Turkey’s parliament to vote on Sweden’s NATO accession this week

ANKARA — The Turkish Parliament is expected to begin its debate on Sweden’s membership in NATO on Tuesday, furthering the Nordic nation’s accession to the alliance that has been pending for almost two years.

The full parliamentary vote on the accession is expected to be held same day, a parliamentary source told Al-Monitor.

The long-stalled ratification of the Swedish accession protocol will come after lawmakers on the Foreign Relations Committee from Turkish President Recep Tayyip Erdogan’s ruling alliance endorsed the bill on Dec. 26, paving the way for a vote by the full parliament.

After a rare phone call between Erdogan and President Joe Biden last month, US Secretary of State Antony Blinken traveled to Turkey this month as part of his fourth tour to the region, meeting with Erdogan and his Turkish counterpart, Hakan Fidan.

Fidan traveled to New York on Monday to attend the UN Security Council meeting on Palestine.

Along with Finland, Sweden formally applied to join the transatlantic alliance in May 2022 shortly after the Russian invasion of Ukraine. As the war drags on and nears the two-year mark, the expansion of NATO has become a key foreign policy priority for the Biden administration.

Turkey, in turn, has seized the occasion to raise its own grievances with other NATO members and prospective allies in the bloc, tabling a series of national security-related demands in return for greenlighting Sweden’s bid, including the lifting of arms embargoes on Ankara by Western powers. In addition to Sweden and Finland, Germany and Canada are among the Western countries that sanctioned Turkey over its ground incursion in Syria against the Kurdish-led Syrian Democratic Forces in 2019. While Ankara considers the SDF a threat to its national security over its links to Kurdish insurgents who have fought the Turkish state since 1984, the group remains a major ally of the US-led international coalition against the Islamic State.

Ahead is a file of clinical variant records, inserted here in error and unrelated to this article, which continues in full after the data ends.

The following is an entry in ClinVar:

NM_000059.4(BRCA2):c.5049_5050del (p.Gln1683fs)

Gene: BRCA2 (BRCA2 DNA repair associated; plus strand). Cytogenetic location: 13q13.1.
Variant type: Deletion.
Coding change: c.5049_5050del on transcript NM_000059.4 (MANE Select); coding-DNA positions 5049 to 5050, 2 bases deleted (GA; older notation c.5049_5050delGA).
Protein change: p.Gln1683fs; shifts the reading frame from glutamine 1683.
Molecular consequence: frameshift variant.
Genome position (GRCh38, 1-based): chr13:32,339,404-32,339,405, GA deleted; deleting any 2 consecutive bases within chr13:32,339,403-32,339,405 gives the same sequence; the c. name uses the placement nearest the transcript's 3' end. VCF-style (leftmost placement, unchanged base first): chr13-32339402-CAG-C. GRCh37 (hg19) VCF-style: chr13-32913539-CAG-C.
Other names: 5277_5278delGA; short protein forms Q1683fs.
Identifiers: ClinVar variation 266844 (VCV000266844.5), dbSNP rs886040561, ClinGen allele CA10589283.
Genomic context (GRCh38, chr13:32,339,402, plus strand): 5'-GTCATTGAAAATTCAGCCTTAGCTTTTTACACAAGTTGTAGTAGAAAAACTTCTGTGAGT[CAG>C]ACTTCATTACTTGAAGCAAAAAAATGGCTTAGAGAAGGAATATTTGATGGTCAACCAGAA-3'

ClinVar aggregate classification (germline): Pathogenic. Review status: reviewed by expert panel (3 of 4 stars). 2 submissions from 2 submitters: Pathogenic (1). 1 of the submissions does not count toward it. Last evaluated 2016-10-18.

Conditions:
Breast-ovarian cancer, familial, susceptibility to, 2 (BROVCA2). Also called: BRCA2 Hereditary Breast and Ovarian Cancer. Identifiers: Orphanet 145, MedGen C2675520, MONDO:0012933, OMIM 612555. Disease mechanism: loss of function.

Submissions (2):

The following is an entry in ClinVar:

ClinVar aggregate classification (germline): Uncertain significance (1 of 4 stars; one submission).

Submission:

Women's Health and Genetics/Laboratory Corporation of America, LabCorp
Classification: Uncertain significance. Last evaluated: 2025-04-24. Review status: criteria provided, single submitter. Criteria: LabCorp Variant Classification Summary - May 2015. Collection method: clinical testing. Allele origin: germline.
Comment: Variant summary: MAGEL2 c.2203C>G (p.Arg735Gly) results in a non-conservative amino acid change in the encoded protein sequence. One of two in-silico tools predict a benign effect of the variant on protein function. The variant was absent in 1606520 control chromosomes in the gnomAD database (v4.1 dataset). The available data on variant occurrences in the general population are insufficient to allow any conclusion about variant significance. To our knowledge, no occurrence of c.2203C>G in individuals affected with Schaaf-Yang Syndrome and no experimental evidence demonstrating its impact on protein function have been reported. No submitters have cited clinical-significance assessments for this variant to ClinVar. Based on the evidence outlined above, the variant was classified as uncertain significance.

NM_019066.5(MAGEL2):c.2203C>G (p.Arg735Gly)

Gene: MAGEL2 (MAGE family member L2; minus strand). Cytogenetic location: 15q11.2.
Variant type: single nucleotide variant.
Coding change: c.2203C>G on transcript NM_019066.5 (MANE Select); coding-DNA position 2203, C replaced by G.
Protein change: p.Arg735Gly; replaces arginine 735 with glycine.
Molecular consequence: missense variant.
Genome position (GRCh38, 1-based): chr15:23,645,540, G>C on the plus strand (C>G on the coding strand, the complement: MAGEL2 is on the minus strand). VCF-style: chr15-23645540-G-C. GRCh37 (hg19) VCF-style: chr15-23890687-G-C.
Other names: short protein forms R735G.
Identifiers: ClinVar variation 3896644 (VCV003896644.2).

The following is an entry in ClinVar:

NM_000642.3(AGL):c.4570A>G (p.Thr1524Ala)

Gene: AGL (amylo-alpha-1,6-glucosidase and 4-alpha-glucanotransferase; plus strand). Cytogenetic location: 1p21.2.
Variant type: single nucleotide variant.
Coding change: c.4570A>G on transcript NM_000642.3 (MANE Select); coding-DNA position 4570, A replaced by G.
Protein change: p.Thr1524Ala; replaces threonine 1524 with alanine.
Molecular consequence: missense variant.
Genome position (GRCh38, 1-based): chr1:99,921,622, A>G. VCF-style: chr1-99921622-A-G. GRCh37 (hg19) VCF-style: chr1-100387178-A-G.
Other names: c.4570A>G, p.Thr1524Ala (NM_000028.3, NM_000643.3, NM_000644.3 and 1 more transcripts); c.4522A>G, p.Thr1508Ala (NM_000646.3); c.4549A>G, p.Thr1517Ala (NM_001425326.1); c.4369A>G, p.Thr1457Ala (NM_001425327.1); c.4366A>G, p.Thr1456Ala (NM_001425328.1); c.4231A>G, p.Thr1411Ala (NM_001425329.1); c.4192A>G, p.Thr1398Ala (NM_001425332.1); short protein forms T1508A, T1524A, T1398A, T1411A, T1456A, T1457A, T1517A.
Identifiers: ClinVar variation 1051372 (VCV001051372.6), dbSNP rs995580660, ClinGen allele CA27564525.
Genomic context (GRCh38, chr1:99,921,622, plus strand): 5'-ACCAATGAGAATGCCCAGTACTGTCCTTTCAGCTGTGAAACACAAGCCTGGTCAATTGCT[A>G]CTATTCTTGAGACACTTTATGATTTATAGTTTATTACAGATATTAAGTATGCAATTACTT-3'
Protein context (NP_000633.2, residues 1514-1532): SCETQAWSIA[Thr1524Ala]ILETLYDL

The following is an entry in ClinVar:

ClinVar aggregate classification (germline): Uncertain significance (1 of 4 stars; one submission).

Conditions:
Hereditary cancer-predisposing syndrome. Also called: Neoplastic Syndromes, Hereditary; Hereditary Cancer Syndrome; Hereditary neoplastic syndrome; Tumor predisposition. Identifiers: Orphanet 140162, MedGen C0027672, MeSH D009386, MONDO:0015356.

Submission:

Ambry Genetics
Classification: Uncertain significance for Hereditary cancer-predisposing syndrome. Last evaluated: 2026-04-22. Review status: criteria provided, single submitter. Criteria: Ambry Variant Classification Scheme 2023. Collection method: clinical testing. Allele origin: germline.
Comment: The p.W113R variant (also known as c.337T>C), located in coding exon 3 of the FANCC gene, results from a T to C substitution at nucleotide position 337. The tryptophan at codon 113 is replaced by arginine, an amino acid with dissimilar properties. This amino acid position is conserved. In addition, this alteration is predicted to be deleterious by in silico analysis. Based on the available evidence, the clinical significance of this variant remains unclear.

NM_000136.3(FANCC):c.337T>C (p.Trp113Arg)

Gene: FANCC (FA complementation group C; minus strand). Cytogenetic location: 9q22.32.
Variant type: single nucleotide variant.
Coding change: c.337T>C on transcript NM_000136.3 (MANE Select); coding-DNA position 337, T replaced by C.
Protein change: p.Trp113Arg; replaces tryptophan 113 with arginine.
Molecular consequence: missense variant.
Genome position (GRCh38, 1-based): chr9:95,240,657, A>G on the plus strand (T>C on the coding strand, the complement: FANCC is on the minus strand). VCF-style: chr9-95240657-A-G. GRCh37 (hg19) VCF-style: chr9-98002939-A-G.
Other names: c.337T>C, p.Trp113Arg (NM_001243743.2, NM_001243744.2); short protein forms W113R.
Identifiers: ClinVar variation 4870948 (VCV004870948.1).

Ankara has so far refused to ratify Sweden’s NATO bid, which requires consensus among all member states, accusing Stockholm of harboring individuals and groups that Turkey considers terrorists. Stockholm amended its constitution and counterterrorism laws in 2022 to address the Turkish government’s concerns.

In a bid to convince Turkey to drop its objections, both Finland and Sweden lifted de facto defense sales embargoes against Turkey after applying to join the military alliance. 

Finland became a NATO member in April 2023, but a series of protests against the Turkish government over the past year, mainly by Kurdish activists in Sweden, as well as Quran-burning demonstrations in the country have raised tensions between Ankara and Stockholm.

Disagreements between Ankara and Washington also played a part in delaying the Swedish bid as Turkey has sought simultaneous progress on its purchase of F-16 fighter jets from the United States. Turkey has sought to purchase 40 new F-16s and roughly 80 modernization kits from the United States since 2021, following its ouster from a consortium that manufactured new generation F-35 stealth fighter jets in 2019. 

The Biden administration publicly endorsed the sale in 2023 but the State Department has yet to submit its formal notification to the US Congress in order to finalize the deal, citing opposition from leading lawmakers.

Following a phone call with his US counterpart in December, Erdogan said Biden assured him that he would ensure the deal would be concluded after Turkey approves Sweden’s joining of NATO. 

The sale doesn’t require a vote by Congress, but lawmakers have the right to block such sales within 30 days after the formal notification. Some leading members of Congress have threatened to do so, citing a series of foreign policy moves by Erdogan’s government, including Ankara’s stalling on NATO’s Nordic expansion as well as tensions with Aegean rival Greece. However, the two NATO neighbors have seen a boost in ties since Greece sent aid to Turkey following a devastating earthquake in the country’s southeast on Feb. 6, 2023, that killed at least 50,000 people.

Source link